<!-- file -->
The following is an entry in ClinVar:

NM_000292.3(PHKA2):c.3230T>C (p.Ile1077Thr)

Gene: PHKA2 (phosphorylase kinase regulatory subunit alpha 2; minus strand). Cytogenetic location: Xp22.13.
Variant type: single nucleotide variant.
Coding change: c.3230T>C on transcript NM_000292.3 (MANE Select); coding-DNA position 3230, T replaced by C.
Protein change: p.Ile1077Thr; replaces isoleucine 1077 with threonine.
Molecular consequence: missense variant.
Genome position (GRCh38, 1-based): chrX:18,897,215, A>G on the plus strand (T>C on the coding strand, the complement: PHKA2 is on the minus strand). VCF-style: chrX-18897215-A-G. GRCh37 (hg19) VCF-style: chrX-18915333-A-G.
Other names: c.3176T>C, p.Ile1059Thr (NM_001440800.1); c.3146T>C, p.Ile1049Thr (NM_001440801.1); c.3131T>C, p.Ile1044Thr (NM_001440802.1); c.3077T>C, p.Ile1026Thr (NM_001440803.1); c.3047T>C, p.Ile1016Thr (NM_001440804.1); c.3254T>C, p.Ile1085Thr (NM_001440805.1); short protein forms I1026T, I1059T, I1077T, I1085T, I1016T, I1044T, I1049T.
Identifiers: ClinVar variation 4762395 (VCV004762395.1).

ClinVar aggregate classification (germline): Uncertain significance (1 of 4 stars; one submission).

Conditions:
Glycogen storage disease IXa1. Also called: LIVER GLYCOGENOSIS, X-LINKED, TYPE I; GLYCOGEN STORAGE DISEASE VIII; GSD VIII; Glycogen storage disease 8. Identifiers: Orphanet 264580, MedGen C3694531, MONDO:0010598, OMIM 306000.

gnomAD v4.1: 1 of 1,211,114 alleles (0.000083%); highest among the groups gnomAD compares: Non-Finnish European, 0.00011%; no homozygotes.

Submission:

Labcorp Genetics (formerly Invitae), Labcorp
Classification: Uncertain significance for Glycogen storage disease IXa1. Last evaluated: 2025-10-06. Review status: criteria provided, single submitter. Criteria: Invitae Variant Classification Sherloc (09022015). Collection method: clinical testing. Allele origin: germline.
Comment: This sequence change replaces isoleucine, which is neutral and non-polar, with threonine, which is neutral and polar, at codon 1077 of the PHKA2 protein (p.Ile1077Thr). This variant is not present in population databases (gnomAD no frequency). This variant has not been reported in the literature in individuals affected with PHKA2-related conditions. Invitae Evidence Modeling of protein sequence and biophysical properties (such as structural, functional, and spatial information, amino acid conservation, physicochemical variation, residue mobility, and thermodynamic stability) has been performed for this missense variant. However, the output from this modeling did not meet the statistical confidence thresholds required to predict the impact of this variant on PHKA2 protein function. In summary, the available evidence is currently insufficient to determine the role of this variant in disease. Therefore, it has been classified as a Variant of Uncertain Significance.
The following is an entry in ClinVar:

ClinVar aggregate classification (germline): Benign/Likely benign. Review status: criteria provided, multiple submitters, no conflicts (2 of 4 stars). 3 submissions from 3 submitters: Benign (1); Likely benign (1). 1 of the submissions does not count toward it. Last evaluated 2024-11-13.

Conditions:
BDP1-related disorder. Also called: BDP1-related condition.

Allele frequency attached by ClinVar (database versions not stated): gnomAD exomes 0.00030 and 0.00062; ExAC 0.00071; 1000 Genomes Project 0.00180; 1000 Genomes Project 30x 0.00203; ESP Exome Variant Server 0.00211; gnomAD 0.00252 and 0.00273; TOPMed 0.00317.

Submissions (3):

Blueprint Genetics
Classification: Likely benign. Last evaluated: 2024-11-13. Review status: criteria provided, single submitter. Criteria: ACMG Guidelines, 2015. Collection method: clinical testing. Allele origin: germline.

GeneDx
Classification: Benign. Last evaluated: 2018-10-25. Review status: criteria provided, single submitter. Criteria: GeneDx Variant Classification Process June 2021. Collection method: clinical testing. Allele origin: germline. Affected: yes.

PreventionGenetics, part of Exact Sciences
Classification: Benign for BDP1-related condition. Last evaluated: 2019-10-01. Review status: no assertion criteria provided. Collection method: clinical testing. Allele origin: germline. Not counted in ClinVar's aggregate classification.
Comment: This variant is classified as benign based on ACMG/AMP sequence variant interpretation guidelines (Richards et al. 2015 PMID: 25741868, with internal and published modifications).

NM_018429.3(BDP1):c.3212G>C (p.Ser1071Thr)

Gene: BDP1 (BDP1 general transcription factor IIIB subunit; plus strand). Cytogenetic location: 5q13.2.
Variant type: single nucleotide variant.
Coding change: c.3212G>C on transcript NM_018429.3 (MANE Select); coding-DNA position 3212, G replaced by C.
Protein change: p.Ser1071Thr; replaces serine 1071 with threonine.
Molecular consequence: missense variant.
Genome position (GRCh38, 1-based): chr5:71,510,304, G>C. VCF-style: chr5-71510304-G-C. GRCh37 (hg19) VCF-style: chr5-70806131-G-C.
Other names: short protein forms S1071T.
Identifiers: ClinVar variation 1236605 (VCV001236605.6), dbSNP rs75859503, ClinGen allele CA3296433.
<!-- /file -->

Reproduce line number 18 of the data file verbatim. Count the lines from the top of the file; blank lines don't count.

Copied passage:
Comment: This sequence change replaces isoleucine, which is neutral and non-polar, with threonine, which is neutral and polar, at codon 1077 of the PHKA2 protein (p.Ile1077Thr). This variant is not present in population databases (gnomAD no frequency). This variant has not been reported in the literature in individuals affected with PHKA2-related conditions. Invitae Evidence Modeling of protein sequence and biophysical properties (such as structural, functional, and spatial information, amino acid conservation, physicochemical variation, residue mobility, and thermodynamic stability) has been performed for this missense variant. However, the output from this modeling did not meet the statistical confidence thresholds required to predict the impact of this variant on PHKA2 protein function. In summary, the available evidence is currently insufficient to determine the role of this variant in disease. Therefore, it has been classified as a Variant of Uncertain Significance.